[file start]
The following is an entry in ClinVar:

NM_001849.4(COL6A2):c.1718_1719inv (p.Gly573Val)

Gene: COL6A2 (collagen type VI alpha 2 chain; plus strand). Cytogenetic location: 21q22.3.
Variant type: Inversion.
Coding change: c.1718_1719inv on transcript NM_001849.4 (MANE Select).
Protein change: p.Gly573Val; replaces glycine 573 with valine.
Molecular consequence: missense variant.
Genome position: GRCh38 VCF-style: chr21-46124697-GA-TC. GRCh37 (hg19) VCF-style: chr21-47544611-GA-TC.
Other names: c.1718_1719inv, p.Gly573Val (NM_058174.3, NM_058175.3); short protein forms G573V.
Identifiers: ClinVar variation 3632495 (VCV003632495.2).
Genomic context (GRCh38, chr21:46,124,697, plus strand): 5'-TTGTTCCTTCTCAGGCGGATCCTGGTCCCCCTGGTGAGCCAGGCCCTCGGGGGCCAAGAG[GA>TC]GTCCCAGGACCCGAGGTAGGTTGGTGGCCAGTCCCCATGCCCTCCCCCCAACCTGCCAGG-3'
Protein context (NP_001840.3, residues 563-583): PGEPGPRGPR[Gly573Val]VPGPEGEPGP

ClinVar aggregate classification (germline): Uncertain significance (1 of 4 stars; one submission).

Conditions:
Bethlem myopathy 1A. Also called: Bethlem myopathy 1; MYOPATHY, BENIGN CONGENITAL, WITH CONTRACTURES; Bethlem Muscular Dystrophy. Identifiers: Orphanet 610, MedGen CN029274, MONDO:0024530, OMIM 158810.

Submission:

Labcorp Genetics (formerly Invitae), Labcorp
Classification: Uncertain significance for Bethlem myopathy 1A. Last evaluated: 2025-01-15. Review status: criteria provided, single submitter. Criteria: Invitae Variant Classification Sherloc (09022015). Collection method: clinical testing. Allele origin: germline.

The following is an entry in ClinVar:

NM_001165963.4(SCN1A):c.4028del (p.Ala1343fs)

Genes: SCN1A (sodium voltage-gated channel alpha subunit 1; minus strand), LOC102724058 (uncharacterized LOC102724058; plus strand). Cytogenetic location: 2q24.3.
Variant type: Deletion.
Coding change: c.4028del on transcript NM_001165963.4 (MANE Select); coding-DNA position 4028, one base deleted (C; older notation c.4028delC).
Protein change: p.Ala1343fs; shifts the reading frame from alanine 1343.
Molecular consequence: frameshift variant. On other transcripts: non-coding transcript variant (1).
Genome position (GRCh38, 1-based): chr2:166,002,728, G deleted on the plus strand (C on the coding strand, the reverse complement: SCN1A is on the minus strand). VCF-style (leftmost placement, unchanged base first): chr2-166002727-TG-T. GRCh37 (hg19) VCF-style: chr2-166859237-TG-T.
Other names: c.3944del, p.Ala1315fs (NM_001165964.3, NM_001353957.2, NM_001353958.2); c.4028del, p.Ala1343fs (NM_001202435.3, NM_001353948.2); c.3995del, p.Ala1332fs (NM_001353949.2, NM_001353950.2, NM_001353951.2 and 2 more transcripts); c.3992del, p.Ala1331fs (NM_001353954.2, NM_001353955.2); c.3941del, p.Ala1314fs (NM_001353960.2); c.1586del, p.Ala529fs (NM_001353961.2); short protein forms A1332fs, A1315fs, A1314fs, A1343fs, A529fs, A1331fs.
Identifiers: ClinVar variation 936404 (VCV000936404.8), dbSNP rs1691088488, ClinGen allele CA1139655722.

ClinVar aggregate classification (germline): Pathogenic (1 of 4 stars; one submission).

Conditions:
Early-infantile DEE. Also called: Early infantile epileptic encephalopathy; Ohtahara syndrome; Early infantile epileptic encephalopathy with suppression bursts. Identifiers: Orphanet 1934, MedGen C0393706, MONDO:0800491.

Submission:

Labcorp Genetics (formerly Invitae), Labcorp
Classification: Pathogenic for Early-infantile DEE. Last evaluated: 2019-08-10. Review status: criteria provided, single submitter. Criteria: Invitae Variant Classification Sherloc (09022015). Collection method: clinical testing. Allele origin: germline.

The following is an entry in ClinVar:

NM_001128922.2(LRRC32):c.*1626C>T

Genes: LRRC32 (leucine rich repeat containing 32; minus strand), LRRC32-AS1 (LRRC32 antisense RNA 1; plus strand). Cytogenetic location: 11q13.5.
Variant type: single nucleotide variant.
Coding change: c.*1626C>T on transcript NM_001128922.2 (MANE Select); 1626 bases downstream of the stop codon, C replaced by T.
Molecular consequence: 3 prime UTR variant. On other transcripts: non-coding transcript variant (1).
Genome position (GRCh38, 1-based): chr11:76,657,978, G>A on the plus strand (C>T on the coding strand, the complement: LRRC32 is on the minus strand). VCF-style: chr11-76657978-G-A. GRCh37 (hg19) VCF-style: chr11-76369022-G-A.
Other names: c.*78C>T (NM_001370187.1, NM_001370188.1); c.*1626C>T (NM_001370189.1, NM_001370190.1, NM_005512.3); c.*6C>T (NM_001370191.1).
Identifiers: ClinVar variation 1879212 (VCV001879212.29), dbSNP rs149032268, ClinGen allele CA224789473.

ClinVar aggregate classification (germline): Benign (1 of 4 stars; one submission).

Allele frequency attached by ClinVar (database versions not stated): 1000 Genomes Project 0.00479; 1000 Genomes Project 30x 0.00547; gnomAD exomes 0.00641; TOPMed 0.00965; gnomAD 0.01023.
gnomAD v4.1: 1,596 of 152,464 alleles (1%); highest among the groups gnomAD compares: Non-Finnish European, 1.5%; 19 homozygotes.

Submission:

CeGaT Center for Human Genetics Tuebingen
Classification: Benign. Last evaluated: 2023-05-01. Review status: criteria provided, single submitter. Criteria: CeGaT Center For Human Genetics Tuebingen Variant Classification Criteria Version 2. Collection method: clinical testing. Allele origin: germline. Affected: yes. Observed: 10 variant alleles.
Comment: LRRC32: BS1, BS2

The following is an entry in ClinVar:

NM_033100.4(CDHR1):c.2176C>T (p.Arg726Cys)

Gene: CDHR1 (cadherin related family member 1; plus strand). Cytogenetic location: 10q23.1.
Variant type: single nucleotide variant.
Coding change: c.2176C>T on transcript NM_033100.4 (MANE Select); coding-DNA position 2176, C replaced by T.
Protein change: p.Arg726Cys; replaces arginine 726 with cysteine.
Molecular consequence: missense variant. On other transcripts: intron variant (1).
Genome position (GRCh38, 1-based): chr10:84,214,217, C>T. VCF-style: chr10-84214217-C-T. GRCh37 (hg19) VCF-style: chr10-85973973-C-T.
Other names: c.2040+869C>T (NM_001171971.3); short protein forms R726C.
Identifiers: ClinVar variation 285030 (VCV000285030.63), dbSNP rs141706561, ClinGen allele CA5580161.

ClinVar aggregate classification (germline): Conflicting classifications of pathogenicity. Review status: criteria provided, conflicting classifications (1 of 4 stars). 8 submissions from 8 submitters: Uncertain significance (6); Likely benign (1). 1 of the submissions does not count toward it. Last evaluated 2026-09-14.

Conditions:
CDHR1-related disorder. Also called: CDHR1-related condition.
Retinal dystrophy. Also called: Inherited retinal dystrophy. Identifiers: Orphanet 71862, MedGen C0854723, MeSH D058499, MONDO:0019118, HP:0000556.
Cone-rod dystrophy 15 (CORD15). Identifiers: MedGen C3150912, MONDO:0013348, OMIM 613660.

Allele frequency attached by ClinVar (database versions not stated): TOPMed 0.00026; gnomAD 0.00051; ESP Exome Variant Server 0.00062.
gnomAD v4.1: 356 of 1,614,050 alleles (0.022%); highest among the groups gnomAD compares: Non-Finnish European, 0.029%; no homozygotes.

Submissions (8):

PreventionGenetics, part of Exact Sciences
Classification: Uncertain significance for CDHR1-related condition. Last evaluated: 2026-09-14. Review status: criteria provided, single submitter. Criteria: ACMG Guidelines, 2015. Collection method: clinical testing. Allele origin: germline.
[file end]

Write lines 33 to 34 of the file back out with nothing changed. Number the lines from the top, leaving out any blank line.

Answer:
Labcorp Genetics (formerly Invitae), Labcorp
Classification: Pathogenic for Early-infantile DEE. Last evaluated: 2019-08-10. Review status: criteria provided, single submitter. Criteria: Invitae Variant Classification Sherloc (09022015). Collection method: clinical testing. Allele origin: germline.